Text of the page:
Last month, mining company Australian Bauxite Limited (ABX) confirmed its discovery of rare earth element (REE) accumulations within its bauxite tenement in northern Tasmania that are enriched in the strategically important REE metals neodymium and praseodymium, along with terbium and dysprosium.
The REE metals discovered, are the main REE components of the super-magnets that are needed in electric vehicles, wind turbines, smart phones and military electronics.
“The prices of the four super-magnet types of REE are rising strongly due to the scarcity of these REEs, while the demand for them is rising exponentially due to the rapidly growing volumes needed for electric vehicles, wind turbines and military applications,” says ABX CEO Ian Levy.
He adds that, traditional hard-rock mines and processing plants take many years and billions in investment in technically difficult processing plants.
“For this reason, ABX has explored for a water-soluble type of REE occurrence which can be developed rapidly and at low cost to produce a concentrate of REE elements that can be sold to the existing processing plants so that they can expand production rapidly,” Levy highlights.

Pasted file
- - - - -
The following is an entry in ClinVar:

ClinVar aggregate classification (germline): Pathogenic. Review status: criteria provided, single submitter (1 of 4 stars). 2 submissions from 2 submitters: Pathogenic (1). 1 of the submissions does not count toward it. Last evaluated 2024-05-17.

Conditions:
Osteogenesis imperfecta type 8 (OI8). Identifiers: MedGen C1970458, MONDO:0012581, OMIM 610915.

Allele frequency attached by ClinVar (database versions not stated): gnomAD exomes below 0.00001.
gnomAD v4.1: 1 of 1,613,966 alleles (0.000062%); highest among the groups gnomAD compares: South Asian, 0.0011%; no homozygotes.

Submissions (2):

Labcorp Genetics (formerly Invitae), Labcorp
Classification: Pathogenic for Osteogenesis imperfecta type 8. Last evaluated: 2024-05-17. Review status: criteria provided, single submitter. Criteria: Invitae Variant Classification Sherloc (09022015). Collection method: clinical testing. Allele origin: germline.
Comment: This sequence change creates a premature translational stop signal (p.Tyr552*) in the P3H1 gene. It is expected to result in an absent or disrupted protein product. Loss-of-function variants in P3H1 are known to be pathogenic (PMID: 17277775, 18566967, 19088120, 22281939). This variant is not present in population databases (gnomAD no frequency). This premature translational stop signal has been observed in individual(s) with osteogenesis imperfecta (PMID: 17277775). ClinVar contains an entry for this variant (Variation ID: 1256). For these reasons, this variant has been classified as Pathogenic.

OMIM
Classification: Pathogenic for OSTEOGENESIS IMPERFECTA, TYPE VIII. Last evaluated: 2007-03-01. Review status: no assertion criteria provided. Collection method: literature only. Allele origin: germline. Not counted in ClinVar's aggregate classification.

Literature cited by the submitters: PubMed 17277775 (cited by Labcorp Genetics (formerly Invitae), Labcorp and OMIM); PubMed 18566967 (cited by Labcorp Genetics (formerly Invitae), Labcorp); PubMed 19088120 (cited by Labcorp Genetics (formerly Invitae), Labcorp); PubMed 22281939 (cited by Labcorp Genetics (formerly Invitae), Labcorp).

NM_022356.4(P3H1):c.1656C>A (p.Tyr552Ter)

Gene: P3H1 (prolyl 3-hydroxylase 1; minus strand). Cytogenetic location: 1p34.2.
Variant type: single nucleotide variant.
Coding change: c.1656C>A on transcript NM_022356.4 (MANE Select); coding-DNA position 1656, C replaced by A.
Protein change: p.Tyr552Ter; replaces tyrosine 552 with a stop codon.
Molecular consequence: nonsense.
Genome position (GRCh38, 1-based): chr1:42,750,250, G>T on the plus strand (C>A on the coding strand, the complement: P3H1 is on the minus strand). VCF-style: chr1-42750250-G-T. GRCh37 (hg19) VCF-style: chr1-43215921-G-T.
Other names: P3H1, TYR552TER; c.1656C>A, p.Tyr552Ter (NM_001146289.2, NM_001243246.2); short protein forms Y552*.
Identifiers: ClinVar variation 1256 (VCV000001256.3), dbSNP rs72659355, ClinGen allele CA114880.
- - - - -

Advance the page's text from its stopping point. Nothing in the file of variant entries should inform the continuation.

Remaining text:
Reporting on the progress of ABX’s 87%-owned aluminium fluoride (AlF3) producer, Alcore, ABX reported that Alcore has achieved an innovative breakthrough using proprietary technology with the single-step production of AlF3 with grades comparable to commercial AlF3 specifications from 100% dross waste from an aluminium smelter, thus overcoming the high impurities in dross.
Dross use reduces Alcore’s conservative operating cost scenario by 20% to $800/t of AlF3 which is less than half the median long-term average China export price of $1 700/t.
“AlF3 markets are tight owing to reduced supply from China to Australasia in recent months,” says Levy commenting on the development.
He concludes by highlighting that AlF3 is an essential ingredient in aluminium smelters and Alcore’s planned production in Bell Bay, Tasmania, will provide security of supply and increased recycling of wastes for Australasian aluminium production, which is worth more than $4.5-billion a year.